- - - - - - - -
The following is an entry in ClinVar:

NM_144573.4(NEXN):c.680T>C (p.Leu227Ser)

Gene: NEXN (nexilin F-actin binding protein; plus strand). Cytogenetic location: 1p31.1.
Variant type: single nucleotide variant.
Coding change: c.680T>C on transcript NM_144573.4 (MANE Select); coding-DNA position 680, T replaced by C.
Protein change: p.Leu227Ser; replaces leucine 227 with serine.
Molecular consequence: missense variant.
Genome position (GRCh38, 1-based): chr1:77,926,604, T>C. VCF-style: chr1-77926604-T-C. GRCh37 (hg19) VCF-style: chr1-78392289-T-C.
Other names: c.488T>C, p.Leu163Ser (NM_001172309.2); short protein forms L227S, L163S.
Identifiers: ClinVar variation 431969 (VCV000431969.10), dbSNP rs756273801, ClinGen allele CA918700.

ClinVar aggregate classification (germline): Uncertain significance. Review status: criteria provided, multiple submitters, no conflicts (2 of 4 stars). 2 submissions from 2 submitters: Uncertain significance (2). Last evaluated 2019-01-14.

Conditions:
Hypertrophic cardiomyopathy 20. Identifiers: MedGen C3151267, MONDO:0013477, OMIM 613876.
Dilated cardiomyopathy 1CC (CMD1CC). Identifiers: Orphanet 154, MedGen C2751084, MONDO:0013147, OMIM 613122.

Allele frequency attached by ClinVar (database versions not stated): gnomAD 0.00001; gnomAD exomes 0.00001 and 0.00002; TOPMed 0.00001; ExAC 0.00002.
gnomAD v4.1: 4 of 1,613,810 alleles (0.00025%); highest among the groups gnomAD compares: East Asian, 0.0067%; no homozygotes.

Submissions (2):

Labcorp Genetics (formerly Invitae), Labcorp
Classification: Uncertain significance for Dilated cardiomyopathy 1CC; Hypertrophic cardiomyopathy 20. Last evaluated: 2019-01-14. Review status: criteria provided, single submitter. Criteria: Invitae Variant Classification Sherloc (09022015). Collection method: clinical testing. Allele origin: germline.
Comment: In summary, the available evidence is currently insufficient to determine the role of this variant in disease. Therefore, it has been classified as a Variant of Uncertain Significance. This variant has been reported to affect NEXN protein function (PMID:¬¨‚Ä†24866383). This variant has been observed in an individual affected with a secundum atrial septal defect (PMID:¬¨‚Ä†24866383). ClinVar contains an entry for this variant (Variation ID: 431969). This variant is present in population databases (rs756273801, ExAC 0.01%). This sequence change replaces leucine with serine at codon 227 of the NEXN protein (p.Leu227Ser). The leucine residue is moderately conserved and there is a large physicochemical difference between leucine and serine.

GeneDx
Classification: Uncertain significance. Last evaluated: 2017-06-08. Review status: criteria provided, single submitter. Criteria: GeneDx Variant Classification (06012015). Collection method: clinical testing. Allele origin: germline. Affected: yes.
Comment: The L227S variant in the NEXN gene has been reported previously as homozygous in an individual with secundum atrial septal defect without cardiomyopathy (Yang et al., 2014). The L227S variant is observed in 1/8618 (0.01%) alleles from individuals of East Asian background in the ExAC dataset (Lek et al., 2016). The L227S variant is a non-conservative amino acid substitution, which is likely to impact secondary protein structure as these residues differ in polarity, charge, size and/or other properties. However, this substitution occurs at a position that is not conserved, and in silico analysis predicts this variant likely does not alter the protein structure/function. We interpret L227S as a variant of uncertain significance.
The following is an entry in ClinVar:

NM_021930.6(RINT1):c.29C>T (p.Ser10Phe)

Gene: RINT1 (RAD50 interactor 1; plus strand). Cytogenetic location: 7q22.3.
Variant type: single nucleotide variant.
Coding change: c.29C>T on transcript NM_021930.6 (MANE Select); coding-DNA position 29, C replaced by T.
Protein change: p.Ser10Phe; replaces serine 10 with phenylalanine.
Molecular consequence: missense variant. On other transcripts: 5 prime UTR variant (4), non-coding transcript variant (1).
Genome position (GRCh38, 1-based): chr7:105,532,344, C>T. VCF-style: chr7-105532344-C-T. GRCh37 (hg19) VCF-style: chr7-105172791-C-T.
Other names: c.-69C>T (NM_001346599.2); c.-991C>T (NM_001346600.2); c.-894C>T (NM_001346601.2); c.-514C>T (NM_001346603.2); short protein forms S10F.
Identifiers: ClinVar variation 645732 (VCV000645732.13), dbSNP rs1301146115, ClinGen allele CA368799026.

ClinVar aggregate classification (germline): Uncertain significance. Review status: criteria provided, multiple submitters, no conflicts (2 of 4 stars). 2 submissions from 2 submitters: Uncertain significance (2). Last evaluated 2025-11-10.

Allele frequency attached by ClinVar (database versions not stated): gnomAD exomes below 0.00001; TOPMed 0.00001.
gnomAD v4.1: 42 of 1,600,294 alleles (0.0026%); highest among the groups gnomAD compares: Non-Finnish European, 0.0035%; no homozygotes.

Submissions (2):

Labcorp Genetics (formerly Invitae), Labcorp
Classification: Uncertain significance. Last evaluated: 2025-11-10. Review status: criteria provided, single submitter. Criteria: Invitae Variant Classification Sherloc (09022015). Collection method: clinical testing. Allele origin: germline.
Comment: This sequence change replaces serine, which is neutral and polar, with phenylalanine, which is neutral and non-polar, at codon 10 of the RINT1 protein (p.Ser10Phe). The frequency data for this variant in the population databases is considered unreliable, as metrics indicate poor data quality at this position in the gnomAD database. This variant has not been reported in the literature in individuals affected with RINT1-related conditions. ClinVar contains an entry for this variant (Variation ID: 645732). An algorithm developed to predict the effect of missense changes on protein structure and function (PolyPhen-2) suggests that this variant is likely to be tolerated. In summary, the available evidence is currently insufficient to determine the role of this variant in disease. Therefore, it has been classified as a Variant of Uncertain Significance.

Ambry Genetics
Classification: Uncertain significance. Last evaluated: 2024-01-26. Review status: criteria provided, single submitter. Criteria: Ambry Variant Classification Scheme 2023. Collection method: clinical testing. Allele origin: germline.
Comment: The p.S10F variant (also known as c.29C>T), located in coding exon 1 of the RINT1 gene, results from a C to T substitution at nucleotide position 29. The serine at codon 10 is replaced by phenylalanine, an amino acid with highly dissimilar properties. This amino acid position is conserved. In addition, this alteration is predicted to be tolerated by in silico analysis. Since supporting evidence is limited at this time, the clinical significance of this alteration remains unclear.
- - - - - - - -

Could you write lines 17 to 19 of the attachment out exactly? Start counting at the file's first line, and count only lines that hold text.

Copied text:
Submissions (2):

Labcorp Genetics (formerly Invitae), Labcorp
Classification: Uncertain significance for Dilated cardiomyopathy 1CC; Hypertrophic cardiomyopathy 20. Last evaluated: 2019-01-14. Review status: criteria provided, single submitter. Criteria: Invitae Variant Classification Sherloc (09022015). Collection method: clinical testing. Allele origin: germline.